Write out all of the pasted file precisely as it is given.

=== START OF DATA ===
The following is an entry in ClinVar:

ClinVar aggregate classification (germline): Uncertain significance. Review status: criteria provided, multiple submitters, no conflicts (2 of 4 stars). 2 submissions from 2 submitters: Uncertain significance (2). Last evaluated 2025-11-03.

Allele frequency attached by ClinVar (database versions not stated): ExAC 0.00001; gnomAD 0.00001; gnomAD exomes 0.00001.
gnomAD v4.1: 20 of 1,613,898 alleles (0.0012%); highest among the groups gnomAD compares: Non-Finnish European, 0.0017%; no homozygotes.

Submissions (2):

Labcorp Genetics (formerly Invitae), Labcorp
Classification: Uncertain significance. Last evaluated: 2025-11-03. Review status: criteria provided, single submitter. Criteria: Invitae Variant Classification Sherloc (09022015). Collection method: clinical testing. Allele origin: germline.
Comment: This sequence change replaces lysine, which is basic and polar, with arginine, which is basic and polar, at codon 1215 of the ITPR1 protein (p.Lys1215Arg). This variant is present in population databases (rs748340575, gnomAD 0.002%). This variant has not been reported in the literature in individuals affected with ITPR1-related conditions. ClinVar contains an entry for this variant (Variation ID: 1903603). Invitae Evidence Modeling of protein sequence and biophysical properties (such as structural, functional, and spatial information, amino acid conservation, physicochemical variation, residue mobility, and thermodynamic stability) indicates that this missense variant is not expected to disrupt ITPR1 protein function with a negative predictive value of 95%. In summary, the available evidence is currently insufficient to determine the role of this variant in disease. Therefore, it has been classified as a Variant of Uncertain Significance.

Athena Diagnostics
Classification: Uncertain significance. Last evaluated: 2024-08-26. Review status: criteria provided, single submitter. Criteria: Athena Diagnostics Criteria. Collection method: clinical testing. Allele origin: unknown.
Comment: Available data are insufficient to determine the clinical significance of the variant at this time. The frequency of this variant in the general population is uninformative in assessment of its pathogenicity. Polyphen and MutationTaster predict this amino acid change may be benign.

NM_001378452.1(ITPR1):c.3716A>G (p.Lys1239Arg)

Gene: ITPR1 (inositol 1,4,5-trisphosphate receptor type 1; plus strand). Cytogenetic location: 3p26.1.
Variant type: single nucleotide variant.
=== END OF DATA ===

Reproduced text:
The following is an entry in ClinVar:

ClinVar aggregate classification (germline): Uncertain significance. Review status: criteria provided, multiple submitters, no conflicts (2 of 4 stars). 2 submissions from 2 submitters: Uncertain significance (2). Last evaluated 2025-11-03.

Allele frequency attached by ClinVar (database versions not stated): ExAC 0.00001; gnomAD 0.00001; gnomAD exomes 0.00001.
gnomAD v4.1: 20 of 1,613,898 alleles (0.0012%); highest among the groups gnomAD compares: Non-Finnish European, 0.0017%; no homozygotes.

Submissions (2):

Labcorp Genetics (formerly Invitae), Labcorp
Classification: Uncertain significance. Last evaluated: 2025-11-03. Review status: criteria provided, single submitter. Criteria: Invitae Variant Classification Sherloc (09022015). Collection method: clinical testing. Allele origin: germline.
Comment: This sequence change replaces lysine, which is basic and polar, with arginine, which is basic and polar, at codon 1215 of the ITPR1 protein (p.Lys1215Arg). This variant is present in population databases (rs748340575, gnomAD 0.002%). This variant has not been reported in the literature in individuals affected with ITPR1-related conditions. ClinVar contains an entry for this variant (Variation ID: 1903603). Invitae Evidence Modeling of protein sequence and biophysical properties (such as structural, functional, and spatial information, amino acid conservation, physicochemical variation, residue mobility, and thermodynamic stability) indicates that this missense variant is not expected to disrupt ITPR1 protein function with a negative predictive value of 95%. In summary, the available evidence is currently insufficient to determine the role of this variant in disease. Therefore, it has been classified as a Variant of Uncertain Significance.

Athena Diagnostics
Classification: Uncertain significance. Last evaluated: 2024-08-26. Review status: criteria provided, single submitter. Criteria: Athena Diagnostics Criteria. Collection method: clinical testing. Allele origin: unknown.
Comment: Available data are insufficient to determine the clinical significance of the variant at this time. The frequency of this variant in the general population is uninformative in assessment of its pathogenicity. Polyphen and MutationTaster predict this amino acid change may be benign.

NM_001378452.1(ITPR1):c.3716A>G (p.Lys1239Arg)

Gene: ITPR1 (inositol 1,4,5-trisphosphate receptor type 1; plus strand). Cytogenetic location: 3p26.1.
Variant type: single nucleotide variant.